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The USSR was a republic. North Korea is a republic. Cuba is a republic. Russia is a republic.

Australia is not a republic. Canada is not a republic. France is a republic.

A republic is a country that does not have a monarch as a head of state. It has no bearing on how free, or democratic, or representative a country is.

The United States is an (arguably weak) representative democracy, that happens to be a republic.




That isn't at all what the parent comment meant. Significant writings from the American founding fathers of the United States warn about the perils of democracy.


Of course wealthy landed founded fathers were concerned about non-wealthy, non-landed non-persons having political influence. There are a lot more of the latter, and they have little use for the former.

Realizing that the peasantry needed to be kept away from power was not some enlightened revelation. It's the divine right of kings by another name.


Maybe you should read Federalist Paper #10, #14, and some of Jefferson's letters before resorting to snide cynicism.


If we were to take a more charitable interpretation of them then mine, then I would say that the American experiment failed utterly.

"A number of citizens, whether amounting to a minority or majority of the whole, who are united and actuated by some common impulse of passion, or of interest, adverse to the rights of other citizens, or to the permanent and aggregate interests of the community" is a picture-perfect description of the American political landscape, despite all the hubbub about states rights, direct democracy, and how your representatives know best.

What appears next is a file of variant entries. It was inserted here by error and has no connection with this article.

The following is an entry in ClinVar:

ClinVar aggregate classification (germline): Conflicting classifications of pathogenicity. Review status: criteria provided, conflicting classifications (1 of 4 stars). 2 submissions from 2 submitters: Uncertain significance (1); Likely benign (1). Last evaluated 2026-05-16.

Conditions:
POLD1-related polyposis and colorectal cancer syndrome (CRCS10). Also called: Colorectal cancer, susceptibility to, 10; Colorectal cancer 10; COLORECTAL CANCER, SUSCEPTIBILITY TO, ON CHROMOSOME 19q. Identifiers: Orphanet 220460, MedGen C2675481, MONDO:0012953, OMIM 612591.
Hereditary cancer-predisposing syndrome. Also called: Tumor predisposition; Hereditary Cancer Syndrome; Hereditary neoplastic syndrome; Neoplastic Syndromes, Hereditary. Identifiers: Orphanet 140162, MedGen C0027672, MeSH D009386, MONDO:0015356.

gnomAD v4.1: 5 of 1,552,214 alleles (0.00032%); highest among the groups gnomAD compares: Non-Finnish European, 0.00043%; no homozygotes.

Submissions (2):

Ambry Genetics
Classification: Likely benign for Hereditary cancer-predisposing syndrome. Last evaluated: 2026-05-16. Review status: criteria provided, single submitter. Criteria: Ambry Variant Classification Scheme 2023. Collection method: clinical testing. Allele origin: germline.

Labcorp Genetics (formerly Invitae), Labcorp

Yep. They wanted to keep the lie of democracy alive because it makes the proles feel empowered.


You wouldn't say the Kim dynasty are de facto monarchs? Here's a fuller definition of "republic": a state in which supreme power is held by the people and their elected representatives, and which has an elected or nominated president rather than a monarch.

Who exactly nominated and elected Kim Jong-Un? "Eternal President of the Republic" doesn't sound much like a representative of the people to me. It sounds like an emperor who's dishonest about his role.


> You wouldn't say the Kim dynasty are de facto monarchs?

As in all communist states, Kim Jong-Un was nominated and elected by representatives of the Worker's Party of Korea. Even by Soviet politburo standards, that wasn't a fair election, but formally, the power of the Party Secretary/Grand Poobah/Whatever, is derived from the party.

Unlike most communist states, though, his position is de-facto hereditary. Either way, a strong argument could be made that while the DPRK is a monarchy, the USSR clearly was not one.




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